Wednesday Link Party!

Happy Wednesday, guys! I hope you’re all having an awesome week. I’ve been working A LOT, but don’t think that means I haven’t had time to watch the entirety of True Detective. H. and I started it this weekend and I immediately fell for it. Rust Cohle, you are something else. If you guys ever want to talk about the show, I’m always here. On with the links!

Some pep talks from Anne T. Donahue.

David Lynch’s philosophy on drinking coffee is just as David Lynch-y as you would expect.

The Hairpin interviewed Julie Klausner: “I love it when smart people get together and talk about The Real Housewives or a Broadway show or Shailene Woodley, or, “Did you hear what that person said that, that’s hilarious, oh, what a crazy weirdo”—that’s my bread and butter.”

“Feminine sadness,” from Rilo Kiley to Lana Del Rey. As someone who spent a lot of time in college just listenin’ to Rilo Kiley and feelin’ sad, I get this.

How to make yourself a better writer without getting an MFA degree.

Anne Helen Peterson writes about the joys of reading like a teenager: “Teens don’t have to spend an hour in traffic to attend a distant cousin’s baby shower; teens don’t have to wait in line at Ann Taylor Loft to return three pairs of shoes you ill-advisedly bought after two glasses of wine.”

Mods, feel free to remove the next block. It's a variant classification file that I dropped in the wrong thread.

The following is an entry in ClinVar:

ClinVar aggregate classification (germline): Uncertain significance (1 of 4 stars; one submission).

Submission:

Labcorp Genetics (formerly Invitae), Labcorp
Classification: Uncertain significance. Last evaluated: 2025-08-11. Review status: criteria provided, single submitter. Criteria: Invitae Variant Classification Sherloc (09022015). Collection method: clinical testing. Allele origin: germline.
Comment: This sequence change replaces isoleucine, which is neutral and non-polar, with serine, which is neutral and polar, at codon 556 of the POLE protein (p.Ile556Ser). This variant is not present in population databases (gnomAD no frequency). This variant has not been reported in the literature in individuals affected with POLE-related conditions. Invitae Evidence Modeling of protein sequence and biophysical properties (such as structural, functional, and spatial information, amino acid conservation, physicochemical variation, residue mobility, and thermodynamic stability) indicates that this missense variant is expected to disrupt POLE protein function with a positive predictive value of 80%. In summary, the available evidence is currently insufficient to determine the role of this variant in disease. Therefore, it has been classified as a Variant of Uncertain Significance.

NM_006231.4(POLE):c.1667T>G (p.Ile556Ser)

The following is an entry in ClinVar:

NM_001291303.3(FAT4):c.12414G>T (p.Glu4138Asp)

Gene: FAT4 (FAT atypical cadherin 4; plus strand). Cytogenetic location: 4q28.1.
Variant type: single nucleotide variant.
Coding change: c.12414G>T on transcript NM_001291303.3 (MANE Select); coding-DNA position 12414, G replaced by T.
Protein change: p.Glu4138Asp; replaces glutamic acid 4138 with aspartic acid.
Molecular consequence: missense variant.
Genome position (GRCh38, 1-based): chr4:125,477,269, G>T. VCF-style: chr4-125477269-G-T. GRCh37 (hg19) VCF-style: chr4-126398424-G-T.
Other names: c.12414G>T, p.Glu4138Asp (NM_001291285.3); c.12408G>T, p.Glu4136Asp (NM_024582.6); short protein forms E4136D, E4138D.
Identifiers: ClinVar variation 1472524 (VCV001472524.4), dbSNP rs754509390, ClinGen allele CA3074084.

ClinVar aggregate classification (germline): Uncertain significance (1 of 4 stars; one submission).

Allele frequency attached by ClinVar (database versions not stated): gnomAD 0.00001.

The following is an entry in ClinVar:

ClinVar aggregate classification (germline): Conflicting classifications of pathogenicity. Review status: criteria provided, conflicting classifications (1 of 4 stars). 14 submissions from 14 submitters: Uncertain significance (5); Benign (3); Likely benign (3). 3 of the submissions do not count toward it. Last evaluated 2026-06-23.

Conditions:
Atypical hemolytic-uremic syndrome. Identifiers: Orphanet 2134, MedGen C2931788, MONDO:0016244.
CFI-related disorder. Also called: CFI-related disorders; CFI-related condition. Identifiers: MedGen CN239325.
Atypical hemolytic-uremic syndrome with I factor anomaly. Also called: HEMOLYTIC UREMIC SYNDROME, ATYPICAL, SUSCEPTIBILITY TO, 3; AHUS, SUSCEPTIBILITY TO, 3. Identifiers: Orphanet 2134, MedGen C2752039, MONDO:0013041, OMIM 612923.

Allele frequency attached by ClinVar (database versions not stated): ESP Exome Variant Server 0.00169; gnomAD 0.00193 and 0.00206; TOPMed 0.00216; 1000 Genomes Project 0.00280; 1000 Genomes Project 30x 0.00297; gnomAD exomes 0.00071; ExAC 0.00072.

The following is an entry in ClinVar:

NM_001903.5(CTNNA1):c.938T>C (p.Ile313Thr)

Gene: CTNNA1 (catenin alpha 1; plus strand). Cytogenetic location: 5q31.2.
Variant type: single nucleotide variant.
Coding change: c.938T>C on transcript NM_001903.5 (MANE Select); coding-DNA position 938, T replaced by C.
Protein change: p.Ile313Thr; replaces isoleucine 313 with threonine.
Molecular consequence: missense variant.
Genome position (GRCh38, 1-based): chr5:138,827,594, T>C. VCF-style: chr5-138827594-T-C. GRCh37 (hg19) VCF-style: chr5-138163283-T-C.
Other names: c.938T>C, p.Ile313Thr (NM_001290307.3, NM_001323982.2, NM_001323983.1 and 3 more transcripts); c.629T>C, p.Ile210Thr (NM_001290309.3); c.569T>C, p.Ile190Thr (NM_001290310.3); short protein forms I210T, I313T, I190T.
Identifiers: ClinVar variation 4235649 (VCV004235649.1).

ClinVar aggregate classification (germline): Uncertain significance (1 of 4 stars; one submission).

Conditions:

James Franco reads a lot of books, but none of them are by women. Flavorwire gives him a few suggestions.

The boys and I saw The Sacrament this weekend and I really enjoyed it. I mean, it’s about a cult, so OBVIOUSLY I enjoyed it.

The term Manic Pixie Dream Girl was once useful and interesting, but now it’s just sort of lazy, dismissive, and (often) misogynist.

And finally, an interview with True Detective’s show runner. Seriously, I had a few problems with the show, but damn it if it wasn’t one of the most compelling things I’ve seen in awhile (and I watch Love It or List It, you guys).

Creative Ladies 2.0